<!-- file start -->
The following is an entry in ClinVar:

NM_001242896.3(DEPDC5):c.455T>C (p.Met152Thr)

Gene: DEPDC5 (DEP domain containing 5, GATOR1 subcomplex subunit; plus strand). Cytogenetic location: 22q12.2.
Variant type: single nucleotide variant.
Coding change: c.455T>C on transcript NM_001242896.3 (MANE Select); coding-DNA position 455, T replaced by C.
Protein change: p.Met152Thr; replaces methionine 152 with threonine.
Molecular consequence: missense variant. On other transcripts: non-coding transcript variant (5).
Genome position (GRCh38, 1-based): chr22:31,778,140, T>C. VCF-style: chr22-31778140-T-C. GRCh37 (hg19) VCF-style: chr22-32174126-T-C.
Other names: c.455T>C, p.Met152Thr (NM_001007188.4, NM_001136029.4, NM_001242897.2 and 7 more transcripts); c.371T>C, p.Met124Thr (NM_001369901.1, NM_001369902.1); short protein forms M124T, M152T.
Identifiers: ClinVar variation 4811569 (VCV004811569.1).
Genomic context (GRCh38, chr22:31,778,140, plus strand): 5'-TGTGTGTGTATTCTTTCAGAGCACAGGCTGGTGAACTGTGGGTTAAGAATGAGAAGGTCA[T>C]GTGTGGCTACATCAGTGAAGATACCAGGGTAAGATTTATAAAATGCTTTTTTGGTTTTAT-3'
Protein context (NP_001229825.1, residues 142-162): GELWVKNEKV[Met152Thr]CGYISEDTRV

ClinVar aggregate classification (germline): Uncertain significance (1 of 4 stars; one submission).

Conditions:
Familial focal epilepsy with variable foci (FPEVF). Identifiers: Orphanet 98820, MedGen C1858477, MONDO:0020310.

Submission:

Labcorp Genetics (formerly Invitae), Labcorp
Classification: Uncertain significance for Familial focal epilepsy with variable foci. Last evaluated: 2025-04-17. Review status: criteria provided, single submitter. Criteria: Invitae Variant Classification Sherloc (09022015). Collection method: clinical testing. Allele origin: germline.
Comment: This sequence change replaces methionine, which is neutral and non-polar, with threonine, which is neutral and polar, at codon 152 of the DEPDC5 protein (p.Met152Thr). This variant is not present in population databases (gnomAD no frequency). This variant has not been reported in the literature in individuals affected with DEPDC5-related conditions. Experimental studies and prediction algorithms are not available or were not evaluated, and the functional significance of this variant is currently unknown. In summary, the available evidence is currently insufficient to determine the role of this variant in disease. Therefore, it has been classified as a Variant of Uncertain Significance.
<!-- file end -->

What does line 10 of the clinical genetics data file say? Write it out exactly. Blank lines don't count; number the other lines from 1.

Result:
Identifiers: ClinVar variation 4811569 (VCV004811569.1).